The truck driving community may finally be getting rid of the logbook, but only if they start using the electronic work diary. PowerTorque tests one of them out in the real world.
The road to an effective electronic work diary (EWD) has been long and winding, and looks like continuing in a similar vein for some time. The National Heavy Vehicle Regulator is running the process of approving EWDs for use by drivers, but it’s been a long time between the initial announcement of the EWD and the technology actually becoming available as a compliance tool.
One of the problems has been the fact that many telematics suppliers have been supplying an EWD for some time, but these were not designed to meet the standards set by the NHVR for a work record which has legal standing in a roadside enforcement check.
The requirement from the NHVR was for an EWD which meets all of the requirements in place for the current work diary. This means any EWD has to be regarded as and function as a legal document which will stand up in a court of law. This adds several layers of complexity onto a simple EWD built into a telematics program for an operator to use to check compliance and inform payroll.
To date, there are four EWDs approved by the NHVR. These are from MTData, Netstar Australia, Step Global and Teletrac Navman.
The offering by MTData uses the Talon and Swift Samsung Galaxy Active Tab Samsung Galaxy Active Tab 2. Drivers can record their work and rest hours by pressing a button on the Talon driver screen instead of manually calculating various time periods as part of the integrated telematic package supplied by MTData.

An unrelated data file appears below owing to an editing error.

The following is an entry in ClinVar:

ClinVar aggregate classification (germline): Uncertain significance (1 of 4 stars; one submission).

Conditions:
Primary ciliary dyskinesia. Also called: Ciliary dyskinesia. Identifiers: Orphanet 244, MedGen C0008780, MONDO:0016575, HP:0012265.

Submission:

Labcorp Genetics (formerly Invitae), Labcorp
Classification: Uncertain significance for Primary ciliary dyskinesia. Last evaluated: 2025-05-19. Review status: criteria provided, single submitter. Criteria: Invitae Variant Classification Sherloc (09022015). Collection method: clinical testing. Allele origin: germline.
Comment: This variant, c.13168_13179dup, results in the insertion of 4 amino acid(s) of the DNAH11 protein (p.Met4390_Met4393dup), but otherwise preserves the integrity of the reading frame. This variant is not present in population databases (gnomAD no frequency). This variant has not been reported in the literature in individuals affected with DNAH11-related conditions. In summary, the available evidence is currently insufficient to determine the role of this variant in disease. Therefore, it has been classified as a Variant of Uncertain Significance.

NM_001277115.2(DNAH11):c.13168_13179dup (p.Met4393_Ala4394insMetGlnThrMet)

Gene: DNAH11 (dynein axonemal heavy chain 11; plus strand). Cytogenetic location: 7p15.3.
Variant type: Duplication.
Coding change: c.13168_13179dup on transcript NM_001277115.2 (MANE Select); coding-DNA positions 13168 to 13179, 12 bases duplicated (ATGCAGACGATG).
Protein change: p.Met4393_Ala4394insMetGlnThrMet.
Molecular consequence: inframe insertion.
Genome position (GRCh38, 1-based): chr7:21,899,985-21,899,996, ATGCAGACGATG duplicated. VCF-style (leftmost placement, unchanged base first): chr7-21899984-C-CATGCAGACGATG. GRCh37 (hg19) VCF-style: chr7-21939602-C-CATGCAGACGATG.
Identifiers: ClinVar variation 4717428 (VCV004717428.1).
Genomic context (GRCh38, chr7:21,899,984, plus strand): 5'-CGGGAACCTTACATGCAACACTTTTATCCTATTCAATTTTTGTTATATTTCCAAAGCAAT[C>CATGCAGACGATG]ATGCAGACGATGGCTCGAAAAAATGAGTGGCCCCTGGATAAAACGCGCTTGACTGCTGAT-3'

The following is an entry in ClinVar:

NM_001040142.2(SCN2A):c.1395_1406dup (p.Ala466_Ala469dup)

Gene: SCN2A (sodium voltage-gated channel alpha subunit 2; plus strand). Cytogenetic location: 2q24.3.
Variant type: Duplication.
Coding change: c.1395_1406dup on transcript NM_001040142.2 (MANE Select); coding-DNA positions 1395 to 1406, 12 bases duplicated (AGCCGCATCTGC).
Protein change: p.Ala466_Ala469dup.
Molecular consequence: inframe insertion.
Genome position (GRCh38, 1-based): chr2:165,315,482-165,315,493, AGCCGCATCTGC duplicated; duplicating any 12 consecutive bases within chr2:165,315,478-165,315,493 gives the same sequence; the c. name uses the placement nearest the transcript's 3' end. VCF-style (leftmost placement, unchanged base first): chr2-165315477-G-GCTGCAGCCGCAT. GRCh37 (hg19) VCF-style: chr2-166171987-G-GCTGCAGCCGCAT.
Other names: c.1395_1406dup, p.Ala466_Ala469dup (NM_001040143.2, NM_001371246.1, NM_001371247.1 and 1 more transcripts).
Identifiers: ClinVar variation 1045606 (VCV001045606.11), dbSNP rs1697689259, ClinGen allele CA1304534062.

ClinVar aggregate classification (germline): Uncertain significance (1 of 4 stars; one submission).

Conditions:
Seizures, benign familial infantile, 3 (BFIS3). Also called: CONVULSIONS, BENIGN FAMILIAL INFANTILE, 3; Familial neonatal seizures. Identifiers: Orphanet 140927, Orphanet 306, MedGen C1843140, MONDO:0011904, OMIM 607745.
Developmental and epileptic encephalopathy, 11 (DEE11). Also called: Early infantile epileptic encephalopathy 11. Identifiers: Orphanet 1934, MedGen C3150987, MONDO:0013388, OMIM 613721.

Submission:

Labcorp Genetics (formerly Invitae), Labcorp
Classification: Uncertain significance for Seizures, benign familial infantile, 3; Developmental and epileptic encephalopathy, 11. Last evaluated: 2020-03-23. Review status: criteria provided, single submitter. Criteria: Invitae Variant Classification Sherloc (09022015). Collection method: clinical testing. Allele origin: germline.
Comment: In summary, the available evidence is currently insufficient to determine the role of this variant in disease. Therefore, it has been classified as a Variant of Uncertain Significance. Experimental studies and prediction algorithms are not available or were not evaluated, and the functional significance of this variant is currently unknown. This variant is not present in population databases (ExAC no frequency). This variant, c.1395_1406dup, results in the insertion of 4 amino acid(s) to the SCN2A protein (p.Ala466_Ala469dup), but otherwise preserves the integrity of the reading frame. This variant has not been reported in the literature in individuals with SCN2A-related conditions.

The EWD from Netstar Australia, the Netstar EWD Garmin Fleet 7XX Series, functions as a part of the Netstar telematics systems fitted into a number of fleets.
Teletrac Navman’s EWD solution is called Sentinel with a real-time dashboard of fatigue information and driver hour status, and this is powered by the AI delivered in TN360, Teletrac Navman’s new software platform.
While these first three are parts of a broader telematics platform which will deliver a number of diverse services and sets of data for a trucking operator, it is the Step Global solution, Smart eDriver which is the outlier.
This method of getting rid of the logbook is not a hardware solution but, instead an app on a mobile phone or tablet. At the moment the app is approved by the NHVR to run on a specified list of devices, but this list is likely to extend over time. Unfortunately, the app only functions on Android devices, but Step Global say there will be an IOS version available quite soon.
Because the Smart eDriver app is an android app this makes it a useful add-on for some of the other telematics providers in the marketplace, who are able to add the functionality of an EWD to their existing offering to customers by including the app in the package of the existing box in the truck cabin.
Assuming the driver has a compatible mobile phone (there are 12 devices currently listed by the NHVR as being approved with Smart eDriver), the first step in the process is to set up an account for the operator and then for each individual driver. In the case of an owner/driver the process is the same, except that they are entered first as an organisation and then as a driver, with separate confirmation emails. There is a relatively simple process, filling in a few details with ABN, driver license number etc.
Once registered an email arrives to invite the driver to log on online and set the ball rolling. The app itself can be downloaded from the Google Play (and later from the Apple App Store). Before you get to play with the app itself there is a training process. This is a matter of sitting through instructions on how to use the app and then answering ten questions correctly.
Then it’s simple a matter of logging in on the app and the driver’s information is automatically filled out within the application.